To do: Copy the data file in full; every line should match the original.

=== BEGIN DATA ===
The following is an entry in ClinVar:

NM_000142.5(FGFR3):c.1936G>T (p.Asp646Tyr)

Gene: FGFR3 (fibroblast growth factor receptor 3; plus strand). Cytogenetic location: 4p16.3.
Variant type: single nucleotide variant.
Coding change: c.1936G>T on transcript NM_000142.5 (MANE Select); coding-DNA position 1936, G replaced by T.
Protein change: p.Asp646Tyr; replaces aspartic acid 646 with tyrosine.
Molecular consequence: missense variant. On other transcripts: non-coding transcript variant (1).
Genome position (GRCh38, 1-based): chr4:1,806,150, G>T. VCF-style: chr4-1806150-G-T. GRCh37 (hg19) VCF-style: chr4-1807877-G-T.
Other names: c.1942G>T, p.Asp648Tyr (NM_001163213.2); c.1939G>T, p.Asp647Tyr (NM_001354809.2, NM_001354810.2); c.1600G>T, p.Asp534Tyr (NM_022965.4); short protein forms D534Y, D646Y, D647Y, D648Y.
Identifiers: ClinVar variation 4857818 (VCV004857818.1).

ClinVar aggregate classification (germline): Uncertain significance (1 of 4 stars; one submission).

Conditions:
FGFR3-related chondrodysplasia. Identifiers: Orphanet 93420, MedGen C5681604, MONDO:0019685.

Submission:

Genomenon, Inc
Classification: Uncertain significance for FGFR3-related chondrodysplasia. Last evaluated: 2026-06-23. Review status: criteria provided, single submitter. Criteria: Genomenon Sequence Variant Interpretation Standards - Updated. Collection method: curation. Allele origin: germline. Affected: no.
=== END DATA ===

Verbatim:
The following is an entry in ClinVar:

NM_000142.5(FGFR3):c.1936G>T (p.Asp646Tyr)

Gene: FGFR3 (fibroblast growth factor receptor 3; plus strand). Cytogenetic location: 4p16.3.
Variant type: single nucleotide variant.
Coding change: c.1936G>T on transcript NM_000142.5 (MANE Select); coding-DNA position 1936, G replaced by T.
Protein change: p.Asp646Tyr; replaces aspartic acid 646 with tyrosine.
Molecular consequence: missense variant. On other transcripts: non-coding transcript variant (1).
Genome position (GRCh38, 1-based): chr4:1,806,150, G>T. VCF-style: chr4-1806150-G-T. GRCh37 (hg19) VCF-style: chr4-1807877-G-T.
Other names: c.1942G>T, p.Asp648Tyr (NM_001163213.2); c.1939G>T, p.Asp647Tyr (NM_001354809.2, NM_001354810.2); c.1600G>T, p.Asp534Tyr (NM_022965.4); short protein forms D534Y, D646Y, D647Y, D648Y.
Identifiers: ClinVar variation 4857818 (VCV004857818.1).

ClinVar aggregate classification (germline): Uncertain significance (1 of 4 stars; one submission).

Conditions:
FGFR3-related chondrodysplasia. Identifiers: Orphanet 93420, MedGen C5681604, MONDO:0019685.

Submission:

Genomenon, Inc
Classification: Uncertain significance for FGFR3-related chondrodysplasia. Last evaluated: 2026-06-23. Review status: criteria provided, single submitter. Criteria: Genomenon Sequence Variant Interpretation Standards - Updated. Collection method: curation. Allele origin: germline. Affected: no.